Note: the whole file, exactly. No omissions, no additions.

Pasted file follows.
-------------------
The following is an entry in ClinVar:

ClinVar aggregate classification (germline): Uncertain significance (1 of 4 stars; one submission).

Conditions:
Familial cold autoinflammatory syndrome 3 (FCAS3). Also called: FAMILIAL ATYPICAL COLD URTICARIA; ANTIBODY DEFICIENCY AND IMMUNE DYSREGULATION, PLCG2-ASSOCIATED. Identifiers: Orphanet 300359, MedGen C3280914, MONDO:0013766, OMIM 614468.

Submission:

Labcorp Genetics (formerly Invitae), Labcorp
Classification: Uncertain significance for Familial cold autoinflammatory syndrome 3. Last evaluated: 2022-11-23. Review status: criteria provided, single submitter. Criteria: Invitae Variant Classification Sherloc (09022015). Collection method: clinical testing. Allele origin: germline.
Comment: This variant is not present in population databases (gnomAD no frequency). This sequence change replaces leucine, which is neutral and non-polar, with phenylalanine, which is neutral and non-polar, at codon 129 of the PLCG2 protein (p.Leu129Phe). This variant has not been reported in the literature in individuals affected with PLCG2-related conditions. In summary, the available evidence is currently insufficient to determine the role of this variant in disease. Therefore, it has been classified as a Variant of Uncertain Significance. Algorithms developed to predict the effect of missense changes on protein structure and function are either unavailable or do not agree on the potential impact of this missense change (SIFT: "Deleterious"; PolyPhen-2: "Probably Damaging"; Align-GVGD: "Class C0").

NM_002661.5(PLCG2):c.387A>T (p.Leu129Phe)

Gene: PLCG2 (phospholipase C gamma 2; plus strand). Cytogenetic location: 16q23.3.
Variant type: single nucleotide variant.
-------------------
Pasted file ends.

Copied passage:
The following is an entry in ClinVar:

ClinVar aggregate classification (germline): Uncertain significance (1 of 4 stars; one submission).

Conditions:
Familial cold autoinflammatory syndrome 3 (FCAS3). Also called: FAMILIAL ATYPICAL COLD URTICARIA; ANTIBODY DEFICIENCY AND IMMUNE DYSREGULATION, PLCG2-ASSOCIATED. Identifiers: Orphanet 300359, MedGen C3280914, MONDO:0013766, OMIM 614468.

Submission:

Labcorp Genetics (formerly Invitae), Labcorp
Classification: Uncertain significance for Familial cold autoinflammatory syndrome 3. Last evaluated: 2022-11-23. Review status: criteria provided, single submitter. Criteria: Invitae Variant Classification Sherloc (09022015). Collection method: clinical testing. Allele origin: germline.
Comment: This variant is not present in population databases (gnomAD no frequency). This sequence change replaces leucine, which is neutral and non-polar, with phenylalanine, which is neutral and non-polar, at codon 129 of the PLCG2 protein (p.Leu129Phe). This variant has not been reported in the literature in individuals affected with PLCG2-related conditions. In summary, the available evidence is currently insufficient to determine the role of this variant in disease. Therefore, it has been classified as a Variant of Uncertain Significance. Algorithms developed to predict the effect of missense changes on protein structure and function are either unavailable or do not agree on the potential impact of this missense change (SIFT: "Deleterious"; PolyPhen-2: "Probably Damaging"; Align-GVGD: "Class C0").

NM_002661.5(PLCG2):c.387A>T (p.Leu129Phe)

Gene: PLCG2 (phospholipase C gamma 2; plus strand). Cytogenetic location: 16q23.3.
Variant type: single nucleotide variant.